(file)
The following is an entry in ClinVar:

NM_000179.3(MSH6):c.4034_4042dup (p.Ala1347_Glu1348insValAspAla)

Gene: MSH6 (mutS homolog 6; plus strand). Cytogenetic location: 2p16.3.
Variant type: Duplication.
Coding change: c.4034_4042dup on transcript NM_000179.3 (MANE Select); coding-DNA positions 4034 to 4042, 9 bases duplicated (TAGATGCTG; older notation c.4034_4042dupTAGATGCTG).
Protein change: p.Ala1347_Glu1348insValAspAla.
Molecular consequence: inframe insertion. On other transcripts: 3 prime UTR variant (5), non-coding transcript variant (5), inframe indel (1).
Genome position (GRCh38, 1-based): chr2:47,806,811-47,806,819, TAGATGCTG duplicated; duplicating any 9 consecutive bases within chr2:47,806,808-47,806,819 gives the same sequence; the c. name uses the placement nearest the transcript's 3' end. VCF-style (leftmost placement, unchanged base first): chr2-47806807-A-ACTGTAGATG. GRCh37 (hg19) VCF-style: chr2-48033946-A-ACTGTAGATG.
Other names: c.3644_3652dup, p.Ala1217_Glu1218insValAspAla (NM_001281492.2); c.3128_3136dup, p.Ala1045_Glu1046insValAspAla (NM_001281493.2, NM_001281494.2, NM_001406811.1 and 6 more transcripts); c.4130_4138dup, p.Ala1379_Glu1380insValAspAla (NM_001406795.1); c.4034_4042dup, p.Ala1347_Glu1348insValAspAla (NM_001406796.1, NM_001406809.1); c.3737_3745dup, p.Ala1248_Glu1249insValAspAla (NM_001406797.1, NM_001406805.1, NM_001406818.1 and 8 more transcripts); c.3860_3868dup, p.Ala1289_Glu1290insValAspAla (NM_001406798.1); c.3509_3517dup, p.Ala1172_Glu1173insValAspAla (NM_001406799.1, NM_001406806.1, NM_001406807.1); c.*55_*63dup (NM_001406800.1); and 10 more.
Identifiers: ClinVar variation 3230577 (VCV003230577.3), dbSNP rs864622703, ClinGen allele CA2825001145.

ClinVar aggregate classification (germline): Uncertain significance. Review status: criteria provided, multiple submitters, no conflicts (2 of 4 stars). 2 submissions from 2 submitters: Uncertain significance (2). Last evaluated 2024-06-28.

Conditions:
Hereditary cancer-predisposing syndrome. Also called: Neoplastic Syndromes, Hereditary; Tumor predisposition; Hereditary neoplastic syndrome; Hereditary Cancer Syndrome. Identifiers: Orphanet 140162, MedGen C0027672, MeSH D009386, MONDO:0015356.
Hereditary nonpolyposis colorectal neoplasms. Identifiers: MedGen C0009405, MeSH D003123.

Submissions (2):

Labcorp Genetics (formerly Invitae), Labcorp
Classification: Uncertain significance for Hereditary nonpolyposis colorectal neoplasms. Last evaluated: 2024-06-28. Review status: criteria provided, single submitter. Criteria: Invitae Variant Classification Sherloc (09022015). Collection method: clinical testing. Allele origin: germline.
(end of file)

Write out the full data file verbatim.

The following is an entry in ClinVar:

NM_000179.3(MSH6):c.4034_4042dup (p.Ala1347_Glu1348insValAspAla)

Gene: MSH6 (mutS homolog 6; plus strand). Cytogenetic location: 2p16.3.
Variant type: Duplication.
Coding change: c.4034_4042dup on transcript NM_000179.3 (MANE Select); coding-DNA positions 4034 to 4042, 9 bases duplicated (TAGATGCTG; older notation c.4034_4042dupTAGATGCTG).
Protein change: p.Ala1347_Glu1348insValAspAla.
Molecular consequence: inframe insertion. On other transcripts: 3 prime UTR variant (5), non-coding transcript variant (5), inframe indel (1).
Genome position (GRCh38, 1-based): chr2:47,806,811-47,806,819, TAGATGCTG duplicated; duplicating any 9 consecutive bases within chr2:47,806,808-47,806,819 gives the same sequence; the c. name uses the placement nearest the transcript's 3' end. VCF-style (leftmost placement, unchanged base first): chr2-47806807-A-ACTGTAGATG. GRCh37 (hg19) VCF-style: chr2-48033946-A-ACTGTAGATG.
Other names: c.3644_3652dup, p.Ala1217_Glu1218insValAspAla (NM_001281492.2); c.3128_3136dup, p.Ala1045_Glu1046insValAspAla (NM_001281493.2, NM_001281494.2, NM_001406811.1 and 6 more transcripts); c.4130_4138dup, p.Ala1379_Glu1380insValAspAla (NM_001406795.1); c.4034_4042dup, p.Ala1347_Glu1348insValAspAla (NM_001406796.1, NM_001406809.1); c.3737_3745dup, p.Ala1248_Glu1249insValAspAla (NM_001406797.1, NM_001406805.1, NM_001406818.1 and 8 more transcripts); c.3860_3868dup, p.Ala1289_Glu1290insValAspAla (NM_001406798.1); c.3509_3517dup, p.Ala1172_Glu1173insValAspAla (NM_001406799.1, NM_001406806.1, NM_001406807.1); c.*55_*63dup (NM_001406800.1); and 10 more.
Identifiers: ClinVar variation 3230577 (VCV003230577.3), dbSNP rs864622703, ClinGen allele CA2825001145.

ClinVar aggregate classification (germline): Uncertain significance. Review status: criteria provided, multiple submitters, no conflicts (2 of 4 stars). 2 submissions from 2 submitters: Uncertain significance (2). Last evaluated 2024-06-28.

Conditions:
Hereditary cancer-predisposing syndrome. Also called: Neoplastic Syndromes, Hereditary; Tumor predisposition; Hereditary neoplastic syndrome; Hereditary Cancer Syndrome. Identifiers: Orphanet 140162, MedGen C0027672, MeSH D009386, MONDO:0015356.
Hereditary nonpolyposis colorectal neoplasms. Identifiers: MedGen C0009405, MeSH D003123.

Submissions (2):

Labcorp Genetics (formerly Invitae), Labcorp
Classification: Uncertain significance for Hereditary nonpolyposis colorectal neoplasms. Last evaluated: 2024-06-28. Review status: criteria provided, single submitter. Criteria: Invitae Variant Classification Sherloc (09022015). Collection method: clinical testing. Allele origin: germline.